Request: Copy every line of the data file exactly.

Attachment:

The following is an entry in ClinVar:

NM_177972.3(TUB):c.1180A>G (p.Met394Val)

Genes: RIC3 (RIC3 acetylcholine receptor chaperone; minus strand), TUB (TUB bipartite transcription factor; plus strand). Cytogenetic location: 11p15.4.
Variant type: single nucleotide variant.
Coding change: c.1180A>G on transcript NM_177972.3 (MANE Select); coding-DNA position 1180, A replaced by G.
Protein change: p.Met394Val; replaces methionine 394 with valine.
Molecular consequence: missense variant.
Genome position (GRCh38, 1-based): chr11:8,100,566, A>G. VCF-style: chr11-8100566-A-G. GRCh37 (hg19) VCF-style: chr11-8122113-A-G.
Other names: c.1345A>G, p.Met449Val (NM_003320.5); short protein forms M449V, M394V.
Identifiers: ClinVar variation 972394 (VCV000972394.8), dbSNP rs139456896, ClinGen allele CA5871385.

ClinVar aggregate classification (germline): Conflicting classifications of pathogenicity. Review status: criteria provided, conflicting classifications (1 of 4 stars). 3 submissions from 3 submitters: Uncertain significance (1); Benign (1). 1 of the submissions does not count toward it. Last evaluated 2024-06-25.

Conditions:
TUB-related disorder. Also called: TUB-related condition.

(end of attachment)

The following is an entry in ClinVar:

NM_177972.3(TUB):c.1180A>G (p.Met394Val)

Genes: RIC3 (RIC3 acetylcholine receptor chaperone; minus strand), TUB (TUB bipartite transcription factor; plus strand). Cytogenetic location: 11p15.4.
Variant type: single nucleotide variant.
Coding change: c.1180A>G on transcript NM_177972.3 (MANE Select); coding-DNA position 1180, A replaced by G.
Protein change: p.Met394Val; replaces methionine 394 with valine.
Molecular consequence: missense variant.
Genome position (GRCh38, 1-based): chr11:8,100,566, A>G. VCF-style: chr11-8100566-A-G. GRCh37 (hg19) VCF-style: chr11-8122113-A-G.
Other names: c.1345A>G, p.Met449Val (NM_003320.5); short protein forms M449V, M394V.
Identifiers: ClinVar variation 972394 (VCV000972394.8), dbSNP rs139456896, ClinGen allele CA5871385.

ClinVar aggregate classification (germline): Conflicting classifications of pathogenicity. Review status: criteria provided, conflicting classifications (1 of 4 stars). 3 submissions from 3 submitters: Uncertain significance (1); Benign (1). 1 of the submissions does not count toward it. Last evaluated 2024-06-25.

Conditions:
TUB-related disorder. Also called: TUB-related condition.